Ken Roberts - - Climbing
earlier in this year
hiking + scrambling seaside Marseille - Cassis
Hiking along the Mediterranean Sea around Marseille and Cassis was very spectacular -- white rock and blue water. Some of the prettiest seaside hiking I've found anywhere. If you're an hiker visiting Provence experienced on not-smooth trails able to navigate with a map, spending time in this area is a must.
But accessing the hikes can get complicated, and there are seasonal closures, so advance planning helps.
Sharon and I got in there together twice: a short afternoon rock scrambling around Callelongue, and a day hiking from Morgiou to Sugiton to Luminy. Another day we did some short explorations of trails west of Cassis around Cap Canaille. I did two longer hikes alone: Callelongue to Col Sormiou, and Cassis to Morgiou. For three of those I used my bicycle to connect the ends of my one-way point-to-point hike. About three years ago Sharon and I had hiked from Cassis to Calanque d'En Vau and back.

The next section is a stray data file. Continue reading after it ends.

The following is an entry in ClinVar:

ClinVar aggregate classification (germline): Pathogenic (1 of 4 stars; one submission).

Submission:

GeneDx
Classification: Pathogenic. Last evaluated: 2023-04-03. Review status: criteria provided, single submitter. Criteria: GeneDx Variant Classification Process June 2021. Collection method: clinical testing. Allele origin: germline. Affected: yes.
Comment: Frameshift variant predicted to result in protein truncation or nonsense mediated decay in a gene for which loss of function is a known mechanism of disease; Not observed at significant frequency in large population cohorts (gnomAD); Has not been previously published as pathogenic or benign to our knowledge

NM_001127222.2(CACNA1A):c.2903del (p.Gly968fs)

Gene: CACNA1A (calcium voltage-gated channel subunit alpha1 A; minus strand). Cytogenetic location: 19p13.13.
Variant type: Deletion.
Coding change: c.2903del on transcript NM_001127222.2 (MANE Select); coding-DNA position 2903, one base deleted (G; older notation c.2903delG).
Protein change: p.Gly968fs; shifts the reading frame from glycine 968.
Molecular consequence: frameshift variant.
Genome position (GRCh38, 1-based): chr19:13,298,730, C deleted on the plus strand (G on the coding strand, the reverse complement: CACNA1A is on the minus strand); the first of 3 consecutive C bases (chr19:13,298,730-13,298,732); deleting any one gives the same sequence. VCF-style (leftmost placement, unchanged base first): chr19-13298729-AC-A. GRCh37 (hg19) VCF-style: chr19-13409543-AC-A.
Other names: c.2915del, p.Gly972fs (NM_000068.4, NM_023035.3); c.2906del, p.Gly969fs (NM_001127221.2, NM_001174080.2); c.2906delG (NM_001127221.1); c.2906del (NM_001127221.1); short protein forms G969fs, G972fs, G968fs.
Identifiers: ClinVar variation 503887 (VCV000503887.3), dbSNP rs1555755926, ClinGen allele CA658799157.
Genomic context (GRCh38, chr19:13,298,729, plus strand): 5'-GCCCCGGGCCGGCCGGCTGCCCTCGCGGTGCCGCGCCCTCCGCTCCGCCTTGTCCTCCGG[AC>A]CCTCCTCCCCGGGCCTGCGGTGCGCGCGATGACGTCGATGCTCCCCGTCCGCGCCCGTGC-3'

Looking forward to getting back there again - (which did indeed the next November).
map: IGN 1:15000 les Calanques de Marseille à Cassis is indispensable for hiking in the Calanques. (but does not cover Cap Canaille).
IGN TOP25 map 3245ET Aubagne - La Ciotat - Massif de la Sainte Baume 1:25000 -- Covers Cap Canaille and much more -- but if the only interest is in hiking Cap Canaille, I'd guess it's simpler to just use the map segments in the Ferriera guidebook.
IGN TOP25 map 3145ET Marseille - les Calanques 1:25000 -- Does not include all of the Calanques, unless used together with 3245ET. Unlike 1:15000 les Calanques, does not show the specific colors of which the individual trail markings are painted.
Les Calanque a pied, de Marseille a Cassis (ffrandonnee.fr - Topoguides, 2007) is more for the gentle + moderate hikes.